Is the Future of Free Textbooks Here Already?
Melanie Doyle, teacher at Dawson College
Free on-line electronic textbooks in many subject areas have become widely available in recent years, and numerous post-secondary establishments in North America have promoted their adoption instead of relying on the traditional commercial option. Open textbooks are governed by the Creative License protocol which some application allows users to copy, modify, and distribute material as long as credit is given to the original source (https://creativecommons.org/). These trends have been supported by several nonprofit organizations, whose mission is to make education more widely available to the greatest number of students by reducing or eliminating financial costs. Benefits of free on-line books are numerous, including little to no financial cost, environmental friendliness, flexibility, and portability.
This move toward adopting open textbooks can be illustrated by noting a few trends both in Canada and the United States. According to a nonprofit organization called OpenStax, 48% of colleges representing over 2.2 million students in the United States this year are using their resources (Ruth, 2019). Since the launch of the BCcampus initiative in 2012, 270 free textbooks are now available, benefiting about 99000 students in 40 institutions in British Columbia (BCcampus, 2019). Ontario has also launched its portal to promote resources for open education
l called eCampus Ontario (https://www.ecampusontario.ca/).
Given the increasing popularity of free open textbooks in North America, it is important that we seriously evaluate the quality of these resources to determine whether they may be suitable for use within Quebec’s English college network. As faculty members in the department of Psychology at Dawson College, we serve on the “General Psychology course committee” that reviews and recommends three textbooks for adoption by the department. Having recently completed this exercise with commercially available books, we felt we were in a good position to undertake such a task for the open textbook option, and VTÉ’s offer to sponsor our research came at an opportune moment.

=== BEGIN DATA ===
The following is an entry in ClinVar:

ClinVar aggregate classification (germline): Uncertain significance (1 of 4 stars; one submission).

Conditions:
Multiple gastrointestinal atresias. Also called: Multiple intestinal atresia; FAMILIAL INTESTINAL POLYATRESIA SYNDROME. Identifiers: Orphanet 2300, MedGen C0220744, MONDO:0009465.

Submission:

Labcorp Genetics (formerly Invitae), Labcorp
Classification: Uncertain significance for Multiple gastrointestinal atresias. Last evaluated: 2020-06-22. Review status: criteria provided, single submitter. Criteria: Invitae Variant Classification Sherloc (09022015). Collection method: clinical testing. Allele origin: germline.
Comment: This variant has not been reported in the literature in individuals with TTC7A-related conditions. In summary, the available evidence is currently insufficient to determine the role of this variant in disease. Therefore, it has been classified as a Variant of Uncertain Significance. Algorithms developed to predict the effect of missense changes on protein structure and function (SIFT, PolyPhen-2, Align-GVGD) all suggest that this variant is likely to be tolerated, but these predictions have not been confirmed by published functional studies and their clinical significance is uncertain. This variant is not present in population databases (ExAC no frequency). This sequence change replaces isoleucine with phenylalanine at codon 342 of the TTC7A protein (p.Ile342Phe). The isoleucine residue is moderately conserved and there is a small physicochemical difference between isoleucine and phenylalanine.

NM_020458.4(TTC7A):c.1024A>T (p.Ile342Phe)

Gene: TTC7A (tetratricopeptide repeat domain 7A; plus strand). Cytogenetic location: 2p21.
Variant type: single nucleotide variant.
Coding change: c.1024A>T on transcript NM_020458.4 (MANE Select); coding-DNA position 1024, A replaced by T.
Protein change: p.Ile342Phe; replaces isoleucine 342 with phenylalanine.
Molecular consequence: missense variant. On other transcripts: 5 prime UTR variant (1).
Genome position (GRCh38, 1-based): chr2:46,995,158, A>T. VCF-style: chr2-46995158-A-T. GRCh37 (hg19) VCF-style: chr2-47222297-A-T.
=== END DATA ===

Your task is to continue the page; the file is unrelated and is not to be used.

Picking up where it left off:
The purpose of this project was to evaluate the quality of freely available digital books, in comparison to commercial ones, on introductory psychology to determine whether we could recommend one or more titles for adoption in General Psychology courses at Dawson College. After an extensive internet search, we identified five such books. We carefully read chapters on Biology & Behavior, Learning, and Memory, and rated them on a five-point scale on the depth and breadth of the content as well as whether the writing style was engaging to read. In addition, book-specific resources, if available, were consulted and evaluated. These books and any accompanying resources were considered in relation to accessibility, which was defined as whether they could be easily read and navigated with the help of a screen reader used by people who are blind or visually impaired. This issue is important in the light of disability-specific legislations in both Canada and the United States. However, we did not take into account other disabilities as our resources and time were limited. We also conducted two surveys to determine how students currently taking introductory psychology at the college and faculty who regularly teach the course feel about using open electronic textbooks. We will first present a review of each of the five books and include the results of the two supporting surveys. We will end the article by making overall remarks regarding the feasibility of adopting open textbooks in our courses.